The season is only five weeks old, so you can either dismiss this as a small sample size, or you can start scanning the room for a panic button.
Either way, here’s what we know so far: The Indians’ starting rotation, which was supposed to be one of the best in the American League, isn’t. Not even close.
In fact, it’s the worst.
In 2016, the Indians had the second-best starters’ ERA in the league at 4.08. This year, through Friday, they were last in the league, at 5.15. That’s almost one full run higher than the closest team.
Last year, the Indians had the second-best starters’ WHIP. This year: fourth worst.
Last year, Indians starters had the second-lowest opponents’ batting average. This year: second highest.
Last year, Indians starters gave up the fewest hits in the league. This year: third most.
Corey Kluber, who is on the disabled list, finished fourth in the AL in ERA last year. This year, he’s 46th with a 5.06 ERA.
Josh Tomlin (prior to his start Saturday) and Trevor Bauer fall just short of the minimum number of innings pitched to be ranked. But if they were ranked, Bauer (7.67) and Tomlin (8.87) would rank 50th and 51st — last and second-last in the league in ERA.
The Indians’ bullpen has been brilliant, a 1.94 ERA, which is 30 points better than the closest team.
The Indians’ offense has been underwhelming, ranking right around the league average in most categories. But as the weather warms, so should their hitters.
The biggest, and most unexpected, problem is the starting rotation. What should Indians officials do about it? They have two options:
Wait, or worry.
Kluber will be fine, assuming his lower back strain is the minor speed bump it appears to be. Carlos Carrasco is the only starter who has pitched up to expectations. Danny Salazar, who leads the league in strikeouts per nine innings (13.1), is off to a decent start, although his 4.2 walks per nine innings are troubling.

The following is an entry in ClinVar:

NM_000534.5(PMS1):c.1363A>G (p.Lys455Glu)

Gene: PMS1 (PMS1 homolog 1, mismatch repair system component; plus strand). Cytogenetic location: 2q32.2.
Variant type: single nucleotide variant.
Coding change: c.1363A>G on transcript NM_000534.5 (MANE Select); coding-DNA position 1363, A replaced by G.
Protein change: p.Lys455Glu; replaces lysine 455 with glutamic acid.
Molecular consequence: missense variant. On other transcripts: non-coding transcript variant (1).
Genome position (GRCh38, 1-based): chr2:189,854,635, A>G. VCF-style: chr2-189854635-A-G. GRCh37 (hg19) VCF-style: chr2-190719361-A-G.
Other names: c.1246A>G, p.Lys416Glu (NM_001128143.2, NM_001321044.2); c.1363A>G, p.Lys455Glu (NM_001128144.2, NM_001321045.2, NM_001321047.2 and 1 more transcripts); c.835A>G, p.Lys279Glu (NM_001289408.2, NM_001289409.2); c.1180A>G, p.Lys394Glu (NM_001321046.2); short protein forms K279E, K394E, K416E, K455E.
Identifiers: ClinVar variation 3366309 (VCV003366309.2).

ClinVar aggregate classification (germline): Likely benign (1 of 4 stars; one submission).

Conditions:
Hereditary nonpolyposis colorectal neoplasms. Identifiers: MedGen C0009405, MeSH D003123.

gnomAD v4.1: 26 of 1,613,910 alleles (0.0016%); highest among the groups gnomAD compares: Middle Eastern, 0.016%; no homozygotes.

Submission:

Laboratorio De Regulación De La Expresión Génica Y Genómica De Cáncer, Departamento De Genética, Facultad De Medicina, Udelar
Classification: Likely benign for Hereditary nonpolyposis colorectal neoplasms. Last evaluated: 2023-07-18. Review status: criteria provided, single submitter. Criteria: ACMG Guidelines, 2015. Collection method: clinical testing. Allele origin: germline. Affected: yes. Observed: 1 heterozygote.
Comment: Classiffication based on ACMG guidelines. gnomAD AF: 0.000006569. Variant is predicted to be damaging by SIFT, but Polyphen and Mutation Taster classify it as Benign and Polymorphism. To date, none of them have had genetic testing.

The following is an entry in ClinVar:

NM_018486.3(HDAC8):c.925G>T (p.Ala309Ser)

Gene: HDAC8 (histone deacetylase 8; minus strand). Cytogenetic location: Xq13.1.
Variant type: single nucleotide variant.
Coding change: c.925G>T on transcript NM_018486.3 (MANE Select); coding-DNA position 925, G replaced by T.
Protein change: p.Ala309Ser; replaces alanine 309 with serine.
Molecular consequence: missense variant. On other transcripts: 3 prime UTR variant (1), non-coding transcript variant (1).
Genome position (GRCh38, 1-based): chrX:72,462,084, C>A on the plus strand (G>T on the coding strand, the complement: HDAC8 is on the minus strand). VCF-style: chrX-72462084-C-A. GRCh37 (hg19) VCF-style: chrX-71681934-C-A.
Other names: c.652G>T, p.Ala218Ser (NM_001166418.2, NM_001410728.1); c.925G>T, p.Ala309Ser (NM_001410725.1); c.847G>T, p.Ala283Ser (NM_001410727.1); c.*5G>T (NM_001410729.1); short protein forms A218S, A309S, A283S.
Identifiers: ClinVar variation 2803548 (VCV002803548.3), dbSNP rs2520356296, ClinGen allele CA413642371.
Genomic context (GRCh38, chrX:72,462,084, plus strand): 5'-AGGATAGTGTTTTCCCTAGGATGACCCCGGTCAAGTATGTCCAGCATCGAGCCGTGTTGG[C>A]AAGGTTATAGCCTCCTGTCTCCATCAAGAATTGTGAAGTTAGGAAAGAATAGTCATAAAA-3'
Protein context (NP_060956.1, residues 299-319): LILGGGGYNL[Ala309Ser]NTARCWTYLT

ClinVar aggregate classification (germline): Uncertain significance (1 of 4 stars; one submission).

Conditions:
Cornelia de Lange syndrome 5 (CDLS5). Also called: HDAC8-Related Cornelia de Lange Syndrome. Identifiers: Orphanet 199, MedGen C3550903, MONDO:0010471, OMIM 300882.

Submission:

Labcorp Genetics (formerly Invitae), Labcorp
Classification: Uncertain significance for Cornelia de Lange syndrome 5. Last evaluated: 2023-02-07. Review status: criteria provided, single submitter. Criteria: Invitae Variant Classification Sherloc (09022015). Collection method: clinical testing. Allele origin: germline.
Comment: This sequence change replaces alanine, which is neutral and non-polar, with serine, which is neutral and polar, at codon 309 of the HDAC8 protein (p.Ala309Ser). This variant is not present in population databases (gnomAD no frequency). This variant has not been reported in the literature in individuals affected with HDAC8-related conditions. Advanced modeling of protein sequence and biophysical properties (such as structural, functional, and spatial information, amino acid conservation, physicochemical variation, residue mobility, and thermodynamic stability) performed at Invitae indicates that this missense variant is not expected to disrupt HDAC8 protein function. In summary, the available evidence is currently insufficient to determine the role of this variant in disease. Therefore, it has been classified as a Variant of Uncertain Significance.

The red flags in the rotation are Tomlin, who had a good outing Saturday in a loss to Kansas City, and Bauer. The Indians can probably still win their division with mediocre years from both, as long as The Big Three produce as expected.
But the goal for the Indians is to not merely win their division. It’s to return to the World Series. Can they weave their way through the postseason with two flat tires in their rotation? Possibly. They did it last year with basically a 2½-man rotation.
Which makes this a good time to point out that in eight starts since Bauer was attacked by his pet drone in October, he is 2-5 with a 7.00 ERA.
The Indians’ wounded rotation at the end of last season resulted in Kluber having to be overworked, pitching on short rest in three of his six high-stress postseason starts. He was sensational in the first four starts, going 4-1 with an 0.83 ERA.
But he was clearly out of gas when he took the mound for Game 7 against the Cubs. Had he not been on fumes, who knows how that game plays out.
Was starting three World Series games on short rest, plus a shortened offseason for recuperation, a contributing factor to the strained lower back that has landed Kluber on the disabled list? Just asking.
In his last seven starts, meaning Game 7 vs. the Cubs plus his six starts this year, Kluber is 3-2 with a 5.47 ERA.
The goal needs to be: Get Kluber healthy, keep Kluber healthy and avoid having to overwork him during the postseason. To do that the Indians will need three other dependable starters. They currently only have two, Carrasco and Salazar, assuming they stay healthy.
In 1995, when the Indians went 100-44 and won their division by 30 games, they only had three dependable starters: Dennis Martinez, Charles Nagy and Orel Hershiser. Winning the division was a given. But general manager John Hart was looking beyond that, to a postseason in which he knew he needed a fourth starter.
So four days before the July 31 trade deadline, Hart traded three minor leaguers to St. Louis for veteran Ken Hill, a 16-game winner the year before with Montreal.
In 11 second-half starts for the Indians, Hill went 4-1 with a 3.98 ERA. In four postseason starts he was 2-1 with 1.84 ERA, and helped the Indians reach the World Series.
If their rotation is still sputtering by the trade deadline, would Indians president Chris Antonetti and general manager Mike Chernoff consider trading for a veteran starter? Some interesting names could be available.
Antonetti and Chernoff showed last year they aren’t afraid to swing for the fences. This wouldn’t necessarily require a deal the magnitude of the one that brought Andrew Miller. But the Indians still have the minor league inventory with which to go fishing for the right rotation arm, if needed.